Sam Morgenstern's classic anthology, now thoroughly updated with new selections and commentary reflecting recent music scholarship
Publishers Weekly - Publisher's WeeklyA thorough revision of Sam Morgenstern's 1956 classic, with 40% new material. (Jan.)
Library JournalThis volume is a greatly expanded version of the classic 1956 anthology by Sam Morgenstern. Fisk has added 30 composers to the roster, mostly in the pre-Baroque and contemporary eras, and has taken advantage of recent scholarship to prune and update the entries. The result is a fascinating glimpse into the writings of 103 major composers, from Marchetto of Paduo (14th century) on the definition of musician, to the contemporary British composer Oliver Knussen on much the same topic. Music history buffs will recognize chestnuts such as Bach's famous memorandum to the Town Council of Leipzig and will be pleased to make new discoveries, such as the elegant, cryptic prose of Toru Takemitsu. A singular pleasure, in fact, is to recognize that many composers are almost as fluent in the written word as they are in the transient world of musical sound. And while pettiness and petulance abound, there are enough prescient insights to convince the reader that composers by and large know their subject extremely well. Recommended for general collections.Larry A. Lipkis, Moravian Coll., Bethlehem, Pa.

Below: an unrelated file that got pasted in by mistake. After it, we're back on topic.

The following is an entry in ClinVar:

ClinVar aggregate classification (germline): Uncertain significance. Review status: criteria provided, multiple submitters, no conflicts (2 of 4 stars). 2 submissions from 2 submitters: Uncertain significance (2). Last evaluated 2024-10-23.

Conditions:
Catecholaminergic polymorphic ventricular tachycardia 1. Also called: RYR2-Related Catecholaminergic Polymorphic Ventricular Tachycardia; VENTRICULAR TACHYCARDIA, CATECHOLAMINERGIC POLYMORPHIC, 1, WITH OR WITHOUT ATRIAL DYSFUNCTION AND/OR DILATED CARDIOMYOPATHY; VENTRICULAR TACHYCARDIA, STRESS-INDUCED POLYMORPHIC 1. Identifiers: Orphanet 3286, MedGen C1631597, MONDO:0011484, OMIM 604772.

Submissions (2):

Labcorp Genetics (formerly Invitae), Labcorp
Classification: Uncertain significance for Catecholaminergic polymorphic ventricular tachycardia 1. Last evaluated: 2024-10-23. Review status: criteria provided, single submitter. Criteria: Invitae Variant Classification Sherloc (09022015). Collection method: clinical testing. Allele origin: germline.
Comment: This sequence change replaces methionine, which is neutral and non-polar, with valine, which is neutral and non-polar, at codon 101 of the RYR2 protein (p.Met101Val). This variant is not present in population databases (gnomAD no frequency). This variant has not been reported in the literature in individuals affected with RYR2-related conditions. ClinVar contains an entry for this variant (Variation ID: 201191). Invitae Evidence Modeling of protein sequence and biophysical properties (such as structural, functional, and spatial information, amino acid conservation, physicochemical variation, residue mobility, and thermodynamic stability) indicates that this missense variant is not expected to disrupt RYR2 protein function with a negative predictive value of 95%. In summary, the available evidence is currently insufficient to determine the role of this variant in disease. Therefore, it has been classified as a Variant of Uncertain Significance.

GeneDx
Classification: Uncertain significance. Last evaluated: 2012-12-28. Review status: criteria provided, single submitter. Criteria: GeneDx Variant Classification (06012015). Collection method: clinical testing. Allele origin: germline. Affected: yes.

- Northeastern University Press
- Publication date:
- Edition description:
- Second Edition
- Product dimensions:
- 6.20(w) x 9.20(h) x 1.12(d)
What People are saying about this
Michael Steinberg"Sam Morgenstern's Composers on Music has been an indispensable item, for work and for pleasure, these past forty years: the beat-up condition of my copy attests to that. But so much has happened since the 1950s and so many interesting new voices have arisen that we have badly needed an update. Now Josiah Fisk has answered our cry with his thorough revision of that anthology, and he has done it splendidly, bringing his impressive intelligence, knowledge, discrimination, and taste to bear on the job."
Michael Steinberg, Program Annotator of the San Francisco Symphony and the New York Philharmonic
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